Appreciating the United States

Carolyn and I recently cruised from Venice to Turkey, with stops in Croatia, Montenegro, and Greece.  It was a time to reflect on America, on democracy, and on freedom.

We had a guide in Turkey, a young Christian woman who loves her country.  She talked to us about the short, bloody war the Turks fought after World War I against the British, Greeks, and others.  The war was marked by abominable human atrocities, particularly between Muslim Turks and Christian Greeks living in Turkey.  When the war ended, the Turks managed to salvage some remains of the Ottoman Empire and create an independent, modern Turkey.  In negotiating the peace settlement, both Greece and Turkey recognized that the existence of a Christian Greek minority in Turkey would lead to continued religious and ethnic violence.  Ultimately, they negotiated a population exchange:  Turkish citizens, Christians of Greek origin who spoke only Turkish, were sent to Greece.  Greek citizens, Muslims of Turkish origin who spoke only Greek, were sent to Turkey.

Because of their religion and the birthplace of their ancestors, 1.5 million people were uprooted and returned to their historic ethnic homelands, despite the fact that those places no longer were home to them.   They lost their jobs, their homes, their lives, all so that both Greece and Turkey could avoid anticipated violence driven by ethnic hatred.

On a national scale, the population exchange made some sense, because the animosity was so great that the lives of those deported peoples, particularly the Greek Christians in Turkey, were in continuing danger.  Peace was restored in both countries, a peace that might not have been possible without the exchange.

On a personal scale for 1.5 million people, however, it was a catastrophe.  People were forcibly removed from their homelands and relocated in countries unfamiliar to them where they did not speak the language.  Poor, Muslim farmers in Greece lost their meagre farms and were transported to the farm country in eastern Turkey, where they were left to make their way.  Urban Christians lost their jobs and wealth in Turkey and were sent to Greece to start their lives over.

Learning about the Greek-Turkey population exchange (I don’t recall ever having heard of it before our trip) caused me to think about the extraordinary things that governments do to people in the furtherance of what some people think are legitimate national interests.   After World War II, the international powers created Pakistan in an effort to give Muslim Indians a homeland and to create some ethnic uniformity.  More than 10 million people moved, voluntarily or otherwise, from India to Pakistan or Pakistan to India, amid rioting that killed hundreds of thousands, and amid horrific human suffering and ethnic violence, directed particularly at women.  It was the greatest forced migration in human history.   Similarly, the Yugoslav wars in the 1990s displaced more than two million people, many fleeing violence, many others effectively forced to leave their countries in an effort to promote ethnic cleansing.

The United States, of course, has not been immune from similar efforts to engineer its population.  It had no problem displacing, repeatedly, the native American population.   When the back-to-Africa movements began, first before the Civil War and later, there seemed to be little question that the government could forcibly repatriate people of African descent.  And, of course, the Japanese interment, although not an actual population transfer, was the same sort of exercise of the unfettered power to deal with a population that the government deemed a threat.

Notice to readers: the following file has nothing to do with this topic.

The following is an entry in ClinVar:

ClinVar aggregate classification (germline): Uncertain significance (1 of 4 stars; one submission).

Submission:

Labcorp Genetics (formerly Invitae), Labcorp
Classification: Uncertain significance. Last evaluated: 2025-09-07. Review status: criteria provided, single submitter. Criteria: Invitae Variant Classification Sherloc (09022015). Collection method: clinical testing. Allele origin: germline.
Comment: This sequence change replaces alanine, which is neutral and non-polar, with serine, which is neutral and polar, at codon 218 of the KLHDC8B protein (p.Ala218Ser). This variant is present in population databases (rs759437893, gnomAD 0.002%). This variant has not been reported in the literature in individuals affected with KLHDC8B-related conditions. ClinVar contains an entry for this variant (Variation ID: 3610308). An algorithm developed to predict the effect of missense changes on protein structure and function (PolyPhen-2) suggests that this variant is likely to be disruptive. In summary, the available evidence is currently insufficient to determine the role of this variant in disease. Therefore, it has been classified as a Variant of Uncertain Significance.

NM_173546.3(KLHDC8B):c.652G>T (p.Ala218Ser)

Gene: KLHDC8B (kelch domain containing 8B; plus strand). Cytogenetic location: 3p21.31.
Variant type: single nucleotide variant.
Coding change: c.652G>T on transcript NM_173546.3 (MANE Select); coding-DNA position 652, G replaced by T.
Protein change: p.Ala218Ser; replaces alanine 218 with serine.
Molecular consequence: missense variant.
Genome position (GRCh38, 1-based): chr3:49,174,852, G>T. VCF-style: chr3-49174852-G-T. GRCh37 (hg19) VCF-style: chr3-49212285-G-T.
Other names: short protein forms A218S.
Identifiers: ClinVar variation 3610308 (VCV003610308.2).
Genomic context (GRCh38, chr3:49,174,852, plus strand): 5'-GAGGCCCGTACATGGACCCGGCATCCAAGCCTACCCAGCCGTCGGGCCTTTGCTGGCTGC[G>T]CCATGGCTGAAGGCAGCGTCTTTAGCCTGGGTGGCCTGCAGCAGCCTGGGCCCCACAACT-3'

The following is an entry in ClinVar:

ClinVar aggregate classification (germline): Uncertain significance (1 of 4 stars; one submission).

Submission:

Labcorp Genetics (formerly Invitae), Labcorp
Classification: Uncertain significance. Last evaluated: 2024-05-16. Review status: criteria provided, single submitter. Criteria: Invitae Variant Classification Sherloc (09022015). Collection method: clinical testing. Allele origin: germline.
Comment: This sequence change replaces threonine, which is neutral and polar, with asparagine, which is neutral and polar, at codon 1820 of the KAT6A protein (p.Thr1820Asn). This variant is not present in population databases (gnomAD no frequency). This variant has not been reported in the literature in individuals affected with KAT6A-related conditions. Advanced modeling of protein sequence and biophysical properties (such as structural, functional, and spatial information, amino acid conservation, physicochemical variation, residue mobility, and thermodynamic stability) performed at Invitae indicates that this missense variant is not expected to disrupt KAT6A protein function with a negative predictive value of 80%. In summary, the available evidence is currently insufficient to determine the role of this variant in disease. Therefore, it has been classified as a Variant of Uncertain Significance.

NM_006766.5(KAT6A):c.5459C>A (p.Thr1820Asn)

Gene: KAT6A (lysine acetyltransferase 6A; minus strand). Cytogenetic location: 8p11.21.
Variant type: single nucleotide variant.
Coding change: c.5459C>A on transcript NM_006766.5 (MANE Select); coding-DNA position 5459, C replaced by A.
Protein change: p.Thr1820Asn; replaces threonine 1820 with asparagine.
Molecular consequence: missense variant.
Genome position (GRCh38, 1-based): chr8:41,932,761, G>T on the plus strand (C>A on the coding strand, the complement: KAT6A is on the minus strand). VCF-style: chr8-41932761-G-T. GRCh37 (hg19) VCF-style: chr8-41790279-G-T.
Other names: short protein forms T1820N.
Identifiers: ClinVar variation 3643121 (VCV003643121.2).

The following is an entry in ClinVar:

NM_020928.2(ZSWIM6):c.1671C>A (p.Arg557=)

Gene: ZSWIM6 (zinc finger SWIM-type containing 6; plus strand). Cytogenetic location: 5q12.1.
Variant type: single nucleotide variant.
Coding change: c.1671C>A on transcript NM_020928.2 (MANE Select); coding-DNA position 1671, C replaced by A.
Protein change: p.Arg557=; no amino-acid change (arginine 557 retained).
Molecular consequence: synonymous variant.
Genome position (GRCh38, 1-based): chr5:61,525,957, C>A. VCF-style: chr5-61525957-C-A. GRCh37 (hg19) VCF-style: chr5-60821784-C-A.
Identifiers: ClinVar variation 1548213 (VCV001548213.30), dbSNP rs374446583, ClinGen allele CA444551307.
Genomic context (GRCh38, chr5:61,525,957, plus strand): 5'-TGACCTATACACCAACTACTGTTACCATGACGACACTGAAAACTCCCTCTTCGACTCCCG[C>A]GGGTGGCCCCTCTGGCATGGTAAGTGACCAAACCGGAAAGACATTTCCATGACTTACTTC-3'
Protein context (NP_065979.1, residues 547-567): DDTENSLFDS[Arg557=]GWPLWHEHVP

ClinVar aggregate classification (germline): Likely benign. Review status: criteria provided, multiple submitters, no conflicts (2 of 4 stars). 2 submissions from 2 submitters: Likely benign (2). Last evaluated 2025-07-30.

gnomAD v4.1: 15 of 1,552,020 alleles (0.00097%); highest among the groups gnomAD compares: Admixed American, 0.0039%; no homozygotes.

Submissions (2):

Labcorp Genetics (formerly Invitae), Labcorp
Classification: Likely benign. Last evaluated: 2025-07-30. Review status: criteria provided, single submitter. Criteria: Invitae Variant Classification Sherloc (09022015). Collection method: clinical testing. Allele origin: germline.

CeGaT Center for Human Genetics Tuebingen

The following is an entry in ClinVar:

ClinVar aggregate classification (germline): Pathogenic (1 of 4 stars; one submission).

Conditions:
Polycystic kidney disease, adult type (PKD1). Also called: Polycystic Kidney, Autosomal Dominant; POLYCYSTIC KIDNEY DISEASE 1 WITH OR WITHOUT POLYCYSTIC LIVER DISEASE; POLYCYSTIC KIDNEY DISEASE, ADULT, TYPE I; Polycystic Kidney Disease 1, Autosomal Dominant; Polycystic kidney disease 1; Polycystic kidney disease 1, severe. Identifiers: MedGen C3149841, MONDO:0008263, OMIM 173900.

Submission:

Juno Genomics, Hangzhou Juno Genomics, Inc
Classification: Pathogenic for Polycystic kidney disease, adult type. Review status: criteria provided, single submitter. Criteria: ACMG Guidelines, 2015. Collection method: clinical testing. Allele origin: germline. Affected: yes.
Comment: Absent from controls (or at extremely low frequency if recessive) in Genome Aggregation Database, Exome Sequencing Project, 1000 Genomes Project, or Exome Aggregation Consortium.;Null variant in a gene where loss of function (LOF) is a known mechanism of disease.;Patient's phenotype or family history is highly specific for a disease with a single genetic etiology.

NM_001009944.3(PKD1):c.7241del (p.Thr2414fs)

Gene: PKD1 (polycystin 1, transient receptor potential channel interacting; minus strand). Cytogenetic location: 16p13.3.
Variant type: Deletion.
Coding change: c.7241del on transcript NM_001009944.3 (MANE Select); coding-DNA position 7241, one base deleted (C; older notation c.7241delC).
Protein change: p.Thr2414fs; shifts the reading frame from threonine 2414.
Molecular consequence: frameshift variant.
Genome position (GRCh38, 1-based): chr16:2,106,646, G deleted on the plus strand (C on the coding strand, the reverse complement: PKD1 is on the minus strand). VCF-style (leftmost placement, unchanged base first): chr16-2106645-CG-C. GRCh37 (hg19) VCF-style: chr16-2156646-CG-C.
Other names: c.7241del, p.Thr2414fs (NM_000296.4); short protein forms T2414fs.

One Saturday morning when we caught up with another guide in Turkey, he told us that President Erdogan had raised the Value Added Tax (VAT) and a specialized VAT.  Friday night the taxes were 18% and 8%, respectively; Saturday morning they were 20% and 10%.  Just like that.  No warning, no previous discussion, at least no discussion that was public.   “What about legislative approval?” we asked.  Not a problem, apparently; most legislators will vote the way they’re told, when they get around to ratifying Erdogan’s actions.

Imagine that the U.S. government ordered you to return to your ancestral homeland.  It’s almost inconceivable.  (I know, in the current state of American politics, nothing is inconceivable, but forget that for a minute.)   My reaction would be something like, “This is my country.  I am a citizen.  I have a right to be here, and that right cannot be taken from me.”  And I would have, I believe, a lot of law to back me up.

Imagine that our President simply declared that the taxes of all of us would be increased, effective immediately.  In unison, we’d say, “Uh, I don’t think so,” and we would expect our legislators and our judges to make it clear that we live in a country that does not permit unfettered, unilateral action that affects the rights and property of individuals.  In fact, our Supreme Court did just when it decided the President Biden could not, unilaterally, forgive $400 billion of debt just because he thought it was a good idea.  Our system doesn’t work like that.

Think about the remarkable freedom that most of us have taken as a given for most of our lives.  Think about what it means to live every day in a country that cannot summarily decide to deport you, cannot deprive you of your freedom to speak, cannot deprive you of your property.  It simply is not the same in many parts of the world.

We should not take our freedom for granted.  Our freedom is something precious, and people around the world envy us our freedom.  We should honor and protect our institutions, institutions that we created to protect our freedom.



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